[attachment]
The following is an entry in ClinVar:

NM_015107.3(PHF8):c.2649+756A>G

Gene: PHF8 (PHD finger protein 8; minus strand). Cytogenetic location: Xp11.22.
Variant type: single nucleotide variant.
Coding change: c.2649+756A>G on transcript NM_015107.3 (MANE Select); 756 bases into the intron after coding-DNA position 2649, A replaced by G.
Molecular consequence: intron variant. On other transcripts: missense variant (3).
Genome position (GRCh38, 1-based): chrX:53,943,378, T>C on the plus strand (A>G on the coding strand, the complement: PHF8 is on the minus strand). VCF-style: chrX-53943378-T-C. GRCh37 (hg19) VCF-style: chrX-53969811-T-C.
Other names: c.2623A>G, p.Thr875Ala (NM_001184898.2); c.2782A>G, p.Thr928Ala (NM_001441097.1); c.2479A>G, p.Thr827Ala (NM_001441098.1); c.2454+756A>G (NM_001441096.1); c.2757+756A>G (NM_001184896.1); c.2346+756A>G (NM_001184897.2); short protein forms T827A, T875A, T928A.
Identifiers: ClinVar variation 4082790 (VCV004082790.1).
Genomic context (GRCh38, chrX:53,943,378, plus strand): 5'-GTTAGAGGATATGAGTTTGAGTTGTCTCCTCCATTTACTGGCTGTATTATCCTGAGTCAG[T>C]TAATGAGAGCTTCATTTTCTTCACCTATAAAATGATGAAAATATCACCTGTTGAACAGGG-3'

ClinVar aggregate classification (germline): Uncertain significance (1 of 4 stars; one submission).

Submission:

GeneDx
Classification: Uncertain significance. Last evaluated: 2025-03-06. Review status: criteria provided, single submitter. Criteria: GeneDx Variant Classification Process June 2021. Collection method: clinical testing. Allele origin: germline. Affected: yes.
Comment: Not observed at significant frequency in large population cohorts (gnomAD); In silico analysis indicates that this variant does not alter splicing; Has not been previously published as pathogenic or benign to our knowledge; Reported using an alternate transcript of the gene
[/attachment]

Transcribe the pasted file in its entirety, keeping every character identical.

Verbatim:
The following is an entry in ClinVar:

NM_015107.3(PHF8):c.2649+756A>G

Gene: PHF8 (PHD finger protein 8; minus strand). Cytogenetic location: Xp11.22.
Variant type: single nucleotide variant.
Coding change: c.2649+756A>G on transcript NM_015107.3 (MANE Select); 756 bases into the intron after coding-DNA position 2649, A replaced by G.
Molecular consequence: intron variant. On other transcripts: missense variant (3).
Genome position (GRCh38, 1-based): chrX:53,943,378, T>C on the plus strand (A>G on the coding strand, the complement: PHF8 is on the minus strand). VCF-style: chrX-53943378-T-C. GRCh37 (hg19) VCF-style: chrX-53969811-T-C.
Other names: c.2623A>G, p.Thr875Ala (NM_001184898.2); c.2782A>G, p.Thr928Ala (NM_001441097.1); c.2479A>G, p.Thr827Ala (NM_001441098.1); c.2454+756A>G (NM_001441096.1); c.2757+756A>G (NM_001184896.1); c.2346+756A>G (NM_001184897.2); short protein forms T827A, T875A, T928A.
Identifiers: ClinVar variation 4082790 (VCV004082790.1).
Genomic context (GRCh38, chrX:53,943,378, plus strand): 5'-GTTAGAGGATATGAGTTTGAGTTGTCTCCTCCATTTACTGGCTGTATTATCCTGAGTCAG[T>C]TAATGAGAGCTTCATTTTCTTCACCTATAAAATGATGAAAATATCACCTGTTGAACAGGG-3'

ClinVar aggregate classification (germline): Uncertain significance (1 of 4 stars; one submission).

Submission:

GeneDx
Classification: Uncertain significance. Last evaluated: 2025-03-06. Review status: criteria provided, single submitter. Criteria: GeneDx Variant Classification Process June 2021. Collection method: clinical testing. Allele origin: germline. Affected: yes.
Comment: Not observed at significant frequency in large population cohorts (gnomAD); In silico analysis indicates that this variant does not alter splicing; Has not been previously published as pathogenic or benign to our knowledge; Reported using an alternate transcript of the gene